Sustainable PR client Dr. Jeff Flagg, Glens Falls Urban Agriculture Pilot, spoke with Foothills Business Daily about the vertical farm project and Glens Falls’ vision to convert abandoned buildings into indoor farming projects:

A lot of projects bounce around the mind of Councilman Bill Collins: the year-round farmers market planned for South Street in Glens Falls, the plan for LED street lights, the traffic signal coordination project, and even urban agriculture.

The Glens Falls Common Council’s Sustainability Committee, which Collins chairs, has won a $96,700 New York State Technology Innovation grant to grow crops inside an empty building in Glens Falls.

Or, more accurately, to grow them in a room. The grant funds just 300 square feet.

The vision is that empty buildings thoughout the city might be used to grow vegetables or fruits beyond northern New York’s natural growing season. The grant, along with donations of time and money, will help the committee learn if there is a sustainable business model that others might follow.

“There’s no long-term desire for the city to get into the farming business,” Collins said. The plan is to figure out which plants can be grown and how much farming can be done indoors.

“The city has created a nice ‘ecosystem’ for these sorts of projects,” said Jeff Flagg, a consultant on the project. Flagg had taken the lead in pursuit of the grant.

The grant must be matched by the partner city, but it will not be matched through taxes. The community must provide about $60,000 of in-kind donations, time and space, and they must find another $40,000 elsewhere from business partners or other organizations. Volunteers will be needed for this project.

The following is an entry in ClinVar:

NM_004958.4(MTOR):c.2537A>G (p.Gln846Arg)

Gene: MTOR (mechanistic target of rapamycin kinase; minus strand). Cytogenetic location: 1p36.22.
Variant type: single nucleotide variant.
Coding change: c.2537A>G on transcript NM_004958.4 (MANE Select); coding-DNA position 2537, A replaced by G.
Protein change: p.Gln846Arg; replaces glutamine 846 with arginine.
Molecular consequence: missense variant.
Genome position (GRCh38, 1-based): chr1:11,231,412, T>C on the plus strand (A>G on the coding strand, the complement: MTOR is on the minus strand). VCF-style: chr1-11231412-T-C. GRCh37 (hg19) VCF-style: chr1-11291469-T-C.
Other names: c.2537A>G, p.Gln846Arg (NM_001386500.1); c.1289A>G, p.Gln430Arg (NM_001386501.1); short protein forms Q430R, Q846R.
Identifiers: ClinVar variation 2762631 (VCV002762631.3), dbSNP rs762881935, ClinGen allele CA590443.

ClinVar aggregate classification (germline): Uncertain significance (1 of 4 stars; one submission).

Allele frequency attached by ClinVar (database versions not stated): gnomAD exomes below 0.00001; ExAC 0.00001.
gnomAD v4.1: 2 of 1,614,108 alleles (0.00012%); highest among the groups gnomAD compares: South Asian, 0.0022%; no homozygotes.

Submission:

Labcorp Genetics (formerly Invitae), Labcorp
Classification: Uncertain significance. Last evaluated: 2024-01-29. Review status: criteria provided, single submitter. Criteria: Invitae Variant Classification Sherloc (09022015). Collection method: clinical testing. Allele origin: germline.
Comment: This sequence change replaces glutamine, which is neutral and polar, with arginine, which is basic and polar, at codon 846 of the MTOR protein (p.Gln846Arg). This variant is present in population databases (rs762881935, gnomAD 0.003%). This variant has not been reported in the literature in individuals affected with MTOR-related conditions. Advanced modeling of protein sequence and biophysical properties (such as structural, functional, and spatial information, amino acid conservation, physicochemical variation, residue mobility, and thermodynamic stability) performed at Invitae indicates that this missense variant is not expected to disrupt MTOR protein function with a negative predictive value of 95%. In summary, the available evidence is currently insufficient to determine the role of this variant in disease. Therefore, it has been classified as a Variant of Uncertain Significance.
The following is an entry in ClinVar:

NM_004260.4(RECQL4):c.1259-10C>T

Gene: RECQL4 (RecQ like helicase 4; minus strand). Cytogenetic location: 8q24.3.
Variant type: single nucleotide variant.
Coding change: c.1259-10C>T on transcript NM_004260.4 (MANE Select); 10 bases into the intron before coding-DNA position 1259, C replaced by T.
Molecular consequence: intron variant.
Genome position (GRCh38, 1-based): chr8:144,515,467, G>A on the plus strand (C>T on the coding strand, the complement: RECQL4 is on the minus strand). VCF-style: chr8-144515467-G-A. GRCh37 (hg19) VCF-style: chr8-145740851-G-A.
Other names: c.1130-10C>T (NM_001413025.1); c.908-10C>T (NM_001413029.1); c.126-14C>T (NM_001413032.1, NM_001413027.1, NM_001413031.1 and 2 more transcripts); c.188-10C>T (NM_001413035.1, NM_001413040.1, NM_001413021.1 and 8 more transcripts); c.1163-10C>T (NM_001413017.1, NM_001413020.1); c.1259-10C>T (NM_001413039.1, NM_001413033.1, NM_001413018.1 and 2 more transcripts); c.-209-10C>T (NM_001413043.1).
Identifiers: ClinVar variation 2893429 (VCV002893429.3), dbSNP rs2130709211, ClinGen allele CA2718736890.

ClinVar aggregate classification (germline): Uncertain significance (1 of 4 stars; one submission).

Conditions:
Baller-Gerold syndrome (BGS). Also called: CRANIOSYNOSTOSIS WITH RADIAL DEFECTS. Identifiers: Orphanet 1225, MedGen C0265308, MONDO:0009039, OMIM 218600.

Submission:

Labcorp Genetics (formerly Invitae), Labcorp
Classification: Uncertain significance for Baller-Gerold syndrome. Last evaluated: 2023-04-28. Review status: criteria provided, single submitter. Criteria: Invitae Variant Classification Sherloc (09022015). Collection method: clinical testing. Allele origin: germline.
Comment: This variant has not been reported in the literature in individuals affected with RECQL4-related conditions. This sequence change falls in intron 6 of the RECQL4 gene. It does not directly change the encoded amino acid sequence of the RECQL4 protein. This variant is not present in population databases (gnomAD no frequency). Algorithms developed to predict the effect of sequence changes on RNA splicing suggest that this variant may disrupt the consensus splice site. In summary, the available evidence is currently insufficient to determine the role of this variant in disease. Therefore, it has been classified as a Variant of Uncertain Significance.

The $200,000 total is enough to build a large gardening box inside a room controlled for temperature and light with access to plenty of water. According to the grant proposal, the city is looking to attempt vertical agriculture using highly effcient HVAC, lighting and moisture circulation.

Flagg and Collins are looking for partners to donate space, or offer reduced rent, and Flagg said he is hoping to work out a deal with the National Grid power company to help with the cost of energy, which could be significant.

They will be looking for other volunteers, perhaps students with SUNY Adirondack’s culinary program as well as members of the public.

“I’ve got to find a farmer,” Flagg said.

The farmer will oversee the production of…something, something that does not compete with local farms, something, perhaps, that is exotic or requires a different climate than northern New York provides.

One of a few locations the city is looking at is the third floor of 18-22 Ridge Street, empty offices above the [farmacy] Restobar.

Christina Richards, who owns the restaurant with her husband A.J., said she has been a go-between with the city and the building’s owner, Brian Bronzino.

“Mr. Bronzino thinks it is an interesting idea, especially for specialty foods that maybe are not suited for our climate,” Christina Richards wrote in an email, adding, Bronzino is a supporter of innovative approaches.

She wrote that she is not too familiar with the details, but the farm-to-table concept and the chance at exotic produce could get the restaurant and staff involved.

As part of the grant, the committee has reached out to technology companies to design the space and decide on the best equipment. No company has been chosen as a partner yet. Flagg said they hope to have people ready to plan and build by January 1.

The project fails if it cannot be repeated elsewhere, Flagg said. “We want this to be a replicable model.”